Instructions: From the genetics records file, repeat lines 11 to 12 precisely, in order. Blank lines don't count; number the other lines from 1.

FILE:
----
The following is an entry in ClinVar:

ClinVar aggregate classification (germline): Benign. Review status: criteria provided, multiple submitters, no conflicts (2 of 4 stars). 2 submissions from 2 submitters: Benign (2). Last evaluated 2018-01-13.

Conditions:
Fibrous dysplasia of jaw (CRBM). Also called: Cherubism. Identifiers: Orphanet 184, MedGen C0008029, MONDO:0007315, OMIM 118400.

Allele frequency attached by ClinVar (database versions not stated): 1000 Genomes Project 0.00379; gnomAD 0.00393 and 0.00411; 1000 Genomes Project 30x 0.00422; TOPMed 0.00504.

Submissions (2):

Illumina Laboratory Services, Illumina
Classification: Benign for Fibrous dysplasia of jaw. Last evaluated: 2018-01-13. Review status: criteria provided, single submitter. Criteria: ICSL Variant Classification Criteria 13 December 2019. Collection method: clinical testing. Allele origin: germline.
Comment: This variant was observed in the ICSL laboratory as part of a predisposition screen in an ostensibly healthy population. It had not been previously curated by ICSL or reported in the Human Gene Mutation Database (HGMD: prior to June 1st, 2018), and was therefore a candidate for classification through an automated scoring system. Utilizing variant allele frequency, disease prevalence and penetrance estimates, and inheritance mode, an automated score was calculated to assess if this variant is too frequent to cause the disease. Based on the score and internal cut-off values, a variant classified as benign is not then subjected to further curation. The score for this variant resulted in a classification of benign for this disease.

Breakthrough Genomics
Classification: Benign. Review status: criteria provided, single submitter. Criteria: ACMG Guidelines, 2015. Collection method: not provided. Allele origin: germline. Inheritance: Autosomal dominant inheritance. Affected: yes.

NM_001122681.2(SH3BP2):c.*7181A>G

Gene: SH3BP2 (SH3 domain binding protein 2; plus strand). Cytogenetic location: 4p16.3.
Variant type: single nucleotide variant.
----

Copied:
Classification: Benign. Review status: criteria provided, single submitter. Criteria: ACMG Guidelines, 2015. Collection method: not provided. Allele origin: germline. Inheritance: Autosomal dominant inheritance. Affected: yes.

NM_001122681.2(SH3BP2):c.*7181A>G